The Brakerski-Gentry-Vaikuntanathan (BGV) and Brakerski/ Fan-Vercauteren (BFV) schemes are the two main homomorphic encryption (HE) schemes to perform exact computations over finite fields and integers. Although the schemes work with the same plaintext space, there are significant differences in their noise management, algorithms for the core homomorphic multiplication operation, message encoding, and practical usability. The main goal of our work is to revisit both schemes, focusing on closing the gap between the schemes by improving their noise growth, computational complexity of the core algorithms, and usability. The other goal of our work is to provide both theoretical and experimental performance comparison of BGV and BFV. More precisely, we propose an improved variant of BFV where the encryption operation is modified to significantly reduce the noise growth, which makes the BFV noise growth somewhat better than for BGV (in contrast to prior results showing that BGV has smaller noise growth for larger plaintext moduli). We also modify the homomorphic multiplication procedure, which is the main bottleneck in BFV, to reduce its algorithmic complexity. Our work introduces several other novel optimizations, including lazy scaling in BFV homomorphic multiplication and an improved BFV decryption procedure in the Residue Number System (RNS) representation. We also develop a usable variant of BGV as a more efficient alternative to BFV for common practical scenarios. We implement our improved variants of BFV and BGV in PALISADE and evaluate their experimental performance for several benchmark computations. The experimental results suggest that our BGV implementation is faster for intermediate and large plaintext moduli, which are often used in practical scenarios with ciphertext packing, while our BFV implementation is faster for small plaintext moduli. More precisely, we propose an improved variant of BFV where the encryption operation is modified to significantly reduce the noise growth, which makes the BFV noise growth somewhat better than for BGV (in contrast to prior results showing that BGV has smaller noise growth for larger plaintext moduli). We also modify the homomorphic multiplication procedure, which is the main bottleneck in BFV, to reduce its algorithmic complexity. Our work introduces several other novel optimizations, including lazy scaling in BFV homomorphic multiplication and an improved BFV decryption procedure in the Residue Number System (RNS) representation. We also develop a usable variant of BGV as a more efficient alternative to BFV for common practical scenarios. We implement our improved variants of BFV and BGV in PALISADE and evaluate their experimental performance for several benchmark computations. Our results suggest that BGV is faster for intermediate and large plaintext moduli, which are often used in practical scenarios with ciphertext packing, while BFV is faster for small plaintext moduli.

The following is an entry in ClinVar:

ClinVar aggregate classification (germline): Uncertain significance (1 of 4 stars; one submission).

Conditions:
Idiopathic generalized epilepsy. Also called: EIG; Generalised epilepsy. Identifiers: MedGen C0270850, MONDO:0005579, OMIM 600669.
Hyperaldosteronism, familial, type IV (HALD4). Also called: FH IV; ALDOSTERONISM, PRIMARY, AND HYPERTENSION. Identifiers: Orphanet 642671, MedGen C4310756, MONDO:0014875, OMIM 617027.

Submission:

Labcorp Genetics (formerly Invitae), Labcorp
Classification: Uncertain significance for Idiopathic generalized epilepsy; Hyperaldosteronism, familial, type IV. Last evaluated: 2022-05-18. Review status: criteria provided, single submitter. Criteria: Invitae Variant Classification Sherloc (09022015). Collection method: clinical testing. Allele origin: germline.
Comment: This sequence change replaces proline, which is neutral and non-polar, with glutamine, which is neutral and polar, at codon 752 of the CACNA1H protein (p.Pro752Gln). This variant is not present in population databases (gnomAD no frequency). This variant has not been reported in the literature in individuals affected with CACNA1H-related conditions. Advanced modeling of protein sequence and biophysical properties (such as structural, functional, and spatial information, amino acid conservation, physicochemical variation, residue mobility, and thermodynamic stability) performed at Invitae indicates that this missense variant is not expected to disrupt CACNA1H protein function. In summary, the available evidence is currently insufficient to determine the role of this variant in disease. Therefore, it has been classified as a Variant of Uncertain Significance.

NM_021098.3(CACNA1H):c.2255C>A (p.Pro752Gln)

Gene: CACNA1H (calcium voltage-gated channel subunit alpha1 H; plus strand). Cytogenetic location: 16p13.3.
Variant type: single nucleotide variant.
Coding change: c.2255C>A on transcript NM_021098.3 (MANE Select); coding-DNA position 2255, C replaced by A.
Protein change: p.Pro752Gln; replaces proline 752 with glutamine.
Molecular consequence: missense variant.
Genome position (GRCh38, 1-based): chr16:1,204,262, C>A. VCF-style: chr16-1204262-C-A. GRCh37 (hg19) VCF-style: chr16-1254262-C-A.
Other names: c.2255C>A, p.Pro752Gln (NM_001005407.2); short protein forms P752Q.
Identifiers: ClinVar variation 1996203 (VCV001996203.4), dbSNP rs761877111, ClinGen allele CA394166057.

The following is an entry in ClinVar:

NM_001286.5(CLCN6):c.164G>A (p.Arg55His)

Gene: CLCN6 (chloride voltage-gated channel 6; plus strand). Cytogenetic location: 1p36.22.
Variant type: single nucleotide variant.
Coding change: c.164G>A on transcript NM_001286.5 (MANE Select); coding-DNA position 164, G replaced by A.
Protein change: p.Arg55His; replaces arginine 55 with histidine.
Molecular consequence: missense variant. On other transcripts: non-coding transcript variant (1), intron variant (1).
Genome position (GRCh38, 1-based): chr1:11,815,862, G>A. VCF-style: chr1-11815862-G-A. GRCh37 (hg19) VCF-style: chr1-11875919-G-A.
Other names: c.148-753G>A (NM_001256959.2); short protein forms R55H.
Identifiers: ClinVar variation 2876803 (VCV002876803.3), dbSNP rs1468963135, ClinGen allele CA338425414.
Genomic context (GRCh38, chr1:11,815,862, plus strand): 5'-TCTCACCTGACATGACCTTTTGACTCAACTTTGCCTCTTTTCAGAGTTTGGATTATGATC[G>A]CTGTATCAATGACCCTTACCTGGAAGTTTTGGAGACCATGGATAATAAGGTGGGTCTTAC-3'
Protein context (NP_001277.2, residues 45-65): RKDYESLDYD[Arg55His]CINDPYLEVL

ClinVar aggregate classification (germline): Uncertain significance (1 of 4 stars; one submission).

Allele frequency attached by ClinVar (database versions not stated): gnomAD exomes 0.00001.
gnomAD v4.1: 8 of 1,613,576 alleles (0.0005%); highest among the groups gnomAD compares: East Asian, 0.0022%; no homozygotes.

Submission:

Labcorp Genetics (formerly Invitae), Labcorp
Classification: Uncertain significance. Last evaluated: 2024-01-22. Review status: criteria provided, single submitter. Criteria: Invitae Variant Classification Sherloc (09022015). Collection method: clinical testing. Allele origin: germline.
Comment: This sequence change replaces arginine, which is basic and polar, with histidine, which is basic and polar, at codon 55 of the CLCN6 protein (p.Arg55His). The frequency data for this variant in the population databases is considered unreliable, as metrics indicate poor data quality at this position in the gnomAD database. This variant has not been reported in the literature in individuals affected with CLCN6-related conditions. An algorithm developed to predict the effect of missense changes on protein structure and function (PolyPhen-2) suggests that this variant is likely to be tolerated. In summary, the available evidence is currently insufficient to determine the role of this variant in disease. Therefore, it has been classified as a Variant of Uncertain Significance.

2019
EUROCRYPT
Building an Efficient Lattice Gadget Toolkit: Subgaussian Sampling and More 📺
Many advanced lattice cryptography applications require efficient algorithms for inverting the so-called “gadget” matrices, which are used to formally describe a digit decomposition problem that produces an output with specific (statistical) properties. The common gadget inversion problems are the classical (often binary) digit decomposition, subgaussian decomposition, Learning with Errors (LWE) decoding, and discrete Gaussian sampling. In this work, we build and implement an efficient lattice gadget toolkit that provides a general treatment of gadget matrices and algorithms for their inversion/sampling. The main contribution of our work is a set of new gadget matrices and algorithms for efficient subgaussian sampling that have a number of major theoretical and practical advantages over previously known algorithms. Another contribution deals with efficient algorithms for LWE decoding and discrete Gaussian sampling in the Residue Number System (RNS) representation.We implement the gadget toolkit in PALISADE and evaluate the performance of our algorithms both in terms of runtime and noise growth. We illustrate the improvements due to our algorithms by implementing a concrete complex application, key-policy attribute-based encryption (KP-ABE), which was previously considered impractical for CPU systems (except for a very small number of attributes). Our runtime improvements for the main bottleneck operation based on subgaussian sampling range from 18x (for 2 attributes) to 289x (for 16 attributes; the maximum number supported by a previous implementation). Our results are applicable to a wide range of other advanced applications in lattice cryptography, such as GSW-based homomorphic encryption schemes, leveled fully homomorphic signatures, other forms of ABE, some program obfuscation constructions, and more.